There’s humane chessed and toras chessed. Our Jewish mothers taught us about toras chessed – complete, selfless chessed. That’s why we say ve’altitosh toras imecha, and that’s why Torah and chessed are put together in sim shalom. When someone learns Torah properly, it becomes a part of him, and gives him a love of chessed.


Piha paschah b’chachmah, v’soras chessed al leshonah – the Jewish woman has chachmah, just like Noach, but she also has toras chessed, the innate chessed that goes together with Torah.

We say titein emes l’Yaakov, chessed l’Avraham. Why do we say it in this order? Avraham came before Yaakov. One can’t have real chessed without Torah, which is emes l’Yaakov. Once you acquire Torah, you can acquire the middah of chessed.

R’ Nosson Tzvi Finkel, z’’l, told over the following story when he visited Mir alumni in New York. There was a children’s shoe store near the Mir Yeshiva. When R’ Chaim Shmuelevitz passed it, he would gaze through the window. When asked by his talmidim why, he explained that he was watching Jewish mothers completely devoted to their children, tending to their every need. He wanted to absorb and take in this selfless devotion, which was in fact ruchniyus. That’s toras imecha.


The act of kevurah is known as chessed shel emes, because it’s done without any retribution. The SfasEmes explains that chessed shel emes means chessed that comes from Torah. When someone absorbs Torah, he does chessed for its own sake, not for any ulterior motive. The Torah teaches a person to become a selfless giver.


The medrash asks ‘what was missing in the dorhamabul? It was missing Torah.’ What does this mean?


Chazal say that the people of the dor hamabulwould steal less than a shaveh perutah. As long as they hadn’t done anything illegal, it was considered okay. The Torah, by contrast, has a completely different set of rules that go according to bein adamlachaveiro, not solely based on legal obligations. When an entire generation disregards the notion of bein adam lachaveiro, it descends to the worst depravities and needs to be destroyed.

Chessed is not just about what you do. It’s about how you do it. Hachnasas orchim doesn’t mean feeding guests. It means bringing a guest into your own home.

R’ Mordechai Schwab, z’’l, told me that everyone would come to his grandfather in Shanghai for chizuk. He only had half a tiny apartment that, according to the laws of physics, should not have been able to accommodate the throngs who flocked there. It was only possible, he explained, because his grandfather didn’t just admit these people into his house. He took them into his own heart, and when the heart is big enough, there’s room for everyone.

I remember that my grandfather z’’l, was always makpid that guests wouldn’t sit at a separate table, but they would always sit with the rest of the family, because they were considered part of the family. One of our regular guests was a talmidchacham who suffered a breakdown due to hardships in the war, and whose personal hygiene left a lot to be desired. At one of the meals, my grandfather noticed that nobody wanted to sit next to this guest. He moved over his own chair and brought the guest to sit next to him at the head of the table, like he was also the baal habayis.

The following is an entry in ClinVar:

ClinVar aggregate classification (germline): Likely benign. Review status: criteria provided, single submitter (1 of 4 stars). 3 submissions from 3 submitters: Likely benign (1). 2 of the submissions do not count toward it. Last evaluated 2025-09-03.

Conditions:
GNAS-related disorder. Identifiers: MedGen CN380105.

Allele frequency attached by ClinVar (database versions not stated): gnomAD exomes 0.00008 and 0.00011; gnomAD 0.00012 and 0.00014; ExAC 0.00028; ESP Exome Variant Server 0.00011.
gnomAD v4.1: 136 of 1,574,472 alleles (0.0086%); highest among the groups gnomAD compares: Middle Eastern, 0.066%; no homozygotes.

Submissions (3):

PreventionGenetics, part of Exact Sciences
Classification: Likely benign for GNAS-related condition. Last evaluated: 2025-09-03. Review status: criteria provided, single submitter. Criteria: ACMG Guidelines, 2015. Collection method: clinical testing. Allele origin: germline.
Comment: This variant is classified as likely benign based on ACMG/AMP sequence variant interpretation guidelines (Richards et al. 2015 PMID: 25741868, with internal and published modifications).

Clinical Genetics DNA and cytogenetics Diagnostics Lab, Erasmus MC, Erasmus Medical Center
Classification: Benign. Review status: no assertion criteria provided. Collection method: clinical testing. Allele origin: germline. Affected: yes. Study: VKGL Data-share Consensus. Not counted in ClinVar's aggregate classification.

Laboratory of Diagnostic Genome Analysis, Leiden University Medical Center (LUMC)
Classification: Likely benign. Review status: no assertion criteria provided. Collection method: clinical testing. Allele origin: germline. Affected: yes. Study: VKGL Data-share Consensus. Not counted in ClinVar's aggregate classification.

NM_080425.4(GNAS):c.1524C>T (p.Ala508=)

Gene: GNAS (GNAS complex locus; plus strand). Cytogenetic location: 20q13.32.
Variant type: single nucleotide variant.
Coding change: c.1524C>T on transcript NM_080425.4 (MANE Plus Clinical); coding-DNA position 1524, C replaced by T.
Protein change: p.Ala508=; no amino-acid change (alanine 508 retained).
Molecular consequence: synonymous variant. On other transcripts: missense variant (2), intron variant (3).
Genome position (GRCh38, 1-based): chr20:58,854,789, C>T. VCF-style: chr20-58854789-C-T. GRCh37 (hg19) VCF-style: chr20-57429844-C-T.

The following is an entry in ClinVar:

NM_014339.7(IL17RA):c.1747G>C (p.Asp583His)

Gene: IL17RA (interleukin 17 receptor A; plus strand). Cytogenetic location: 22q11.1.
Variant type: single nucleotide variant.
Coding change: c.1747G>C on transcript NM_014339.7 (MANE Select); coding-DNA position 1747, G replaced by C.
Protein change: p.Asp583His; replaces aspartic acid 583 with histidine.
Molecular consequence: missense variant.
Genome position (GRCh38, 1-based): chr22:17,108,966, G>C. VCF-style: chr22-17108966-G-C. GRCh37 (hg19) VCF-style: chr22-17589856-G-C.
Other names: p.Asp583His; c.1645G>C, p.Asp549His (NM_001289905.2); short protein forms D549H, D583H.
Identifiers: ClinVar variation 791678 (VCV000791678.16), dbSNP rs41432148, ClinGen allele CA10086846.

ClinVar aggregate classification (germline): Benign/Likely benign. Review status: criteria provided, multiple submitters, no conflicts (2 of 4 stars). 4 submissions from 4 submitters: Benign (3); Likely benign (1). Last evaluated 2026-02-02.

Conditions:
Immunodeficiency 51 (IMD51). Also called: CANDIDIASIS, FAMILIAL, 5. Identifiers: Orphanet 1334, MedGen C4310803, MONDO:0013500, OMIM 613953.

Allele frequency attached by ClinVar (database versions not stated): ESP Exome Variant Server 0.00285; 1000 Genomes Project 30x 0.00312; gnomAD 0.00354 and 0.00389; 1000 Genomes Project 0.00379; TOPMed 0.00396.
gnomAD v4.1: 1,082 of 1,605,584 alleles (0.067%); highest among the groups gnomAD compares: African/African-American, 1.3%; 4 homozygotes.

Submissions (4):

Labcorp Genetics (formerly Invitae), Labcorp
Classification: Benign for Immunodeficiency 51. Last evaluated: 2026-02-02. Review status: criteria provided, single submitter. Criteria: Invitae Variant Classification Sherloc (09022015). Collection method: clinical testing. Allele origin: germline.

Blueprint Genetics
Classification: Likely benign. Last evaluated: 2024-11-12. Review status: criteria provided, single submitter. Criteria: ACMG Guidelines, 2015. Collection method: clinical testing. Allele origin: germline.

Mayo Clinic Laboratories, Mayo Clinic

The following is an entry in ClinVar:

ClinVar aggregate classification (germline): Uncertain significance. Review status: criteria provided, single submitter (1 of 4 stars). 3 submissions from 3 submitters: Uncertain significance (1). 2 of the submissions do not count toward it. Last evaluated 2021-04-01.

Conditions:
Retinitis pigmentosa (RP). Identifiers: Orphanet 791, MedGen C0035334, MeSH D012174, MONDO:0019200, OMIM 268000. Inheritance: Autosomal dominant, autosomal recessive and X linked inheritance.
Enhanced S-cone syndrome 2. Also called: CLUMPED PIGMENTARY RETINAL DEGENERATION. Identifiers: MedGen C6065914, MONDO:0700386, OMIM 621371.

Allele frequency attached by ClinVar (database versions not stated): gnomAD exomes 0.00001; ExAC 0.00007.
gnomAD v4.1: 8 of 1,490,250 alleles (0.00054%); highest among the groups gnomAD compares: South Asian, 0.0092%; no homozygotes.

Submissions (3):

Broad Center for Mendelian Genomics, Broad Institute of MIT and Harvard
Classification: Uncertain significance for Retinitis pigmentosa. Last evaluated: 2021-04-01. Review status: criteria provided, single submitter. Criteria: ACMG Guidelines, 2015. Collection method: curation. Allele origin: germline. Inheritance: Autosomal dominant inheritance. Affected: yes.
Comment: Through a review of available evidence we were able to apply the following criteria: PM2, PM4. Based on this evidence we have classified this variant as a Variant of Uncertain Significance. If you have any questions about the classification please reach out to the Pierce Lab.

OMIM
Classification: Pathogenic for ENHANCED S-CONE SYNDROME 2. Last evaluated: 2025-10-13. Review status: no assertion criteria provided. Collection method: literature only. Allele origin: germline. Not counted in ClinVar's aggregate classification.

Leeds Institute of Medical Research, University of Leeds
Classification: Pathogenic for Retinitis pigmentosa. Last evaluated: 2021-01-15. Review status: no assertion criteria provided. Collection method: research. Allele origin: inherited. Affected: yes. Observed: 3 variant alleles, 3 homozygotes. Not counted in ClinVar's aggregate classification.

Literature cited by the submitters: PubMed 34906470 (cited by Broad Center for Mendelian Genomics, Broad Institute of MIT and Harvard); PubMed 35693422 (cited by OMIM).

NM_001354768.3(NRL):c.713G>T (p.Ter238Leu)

The passuk says that Noach was told ‘bo atahv’chal beisecha lateivah’. What does beisecha refer to? Some explain that it means his wife. But when Noach was given the initial command, it says ‘atahv’ishtecha’. Why the change in lashon from ishahto bayis?


The Malbim explains that beisecha means possessions from the home. Why was it necessary for Noach to take his possessions into the teivah? He didn’t even take a year’s supply of food with him, and it was provided for him every day. Hashem understood what it meant for Noach to leave his home for a year. It’s like going into galus. In His infinite chessed, Hashem told him to take the contents of his home with him, to mitigate the hardship of leaving his house. That was part of olam chessed yibaneh.


Rabbi Hecht told me that when Russian immigrants came to America, no one wanted to work with them. He came to my grandfather to express his frustration that he had nowhere to place these unfortunate people. My grandfather responded, ‘I, too, am a Russian Jew! Bring them to me and I’ll help them out.’

Indeed, my grandfather spent a lot of time with them, giving them chizuk. One day, my grandfather asked Rabbi Hecht to bring him some Russian magazines. Rabbi Hecht was incredulous. Why would my grandfather want such publications?

My grandfather explained that his Russian visitors would wait outside his office in a waiting room surrounded by sefarim. Many of them were not familiar with them, and my grandfather worried that they would feel out of place. He wanted to put a stack of Russian magazines there so they could feel at home. That’s toras chessed.

One of the mispallelim in my shul has a teenaged son who is very sick r’’l. In Lakewood, there is an organisation called Mesameach, which brings singers to sick people for their enjoyment, and would always offer to facilitate a visit for his son. However, his son kept turning down their offers and his father kept telling the volunteers that his son wasn’t up to it. The tireless volunteers kept persisting, but the child never accepted their offers.

One day, I received a call from the organisation. One of the big-name singers was in CHOP, just 2 doors away from this boy. They asked me to call up his father and ask him if his son wanted a visit. His father, once again, told me that his son didn’t want it. These volunteers didn’t stop, though. They were determined to show this boy that they cared, and they went to buy two pens, which they gave to him as a gift. That’s called chessed – searching for ways to help out another person. The choleh might not have been up to the visit from the singer – but the volunteers of Mesameach wanted to do something for him. That’s the ahavas chessed that only a Yid has.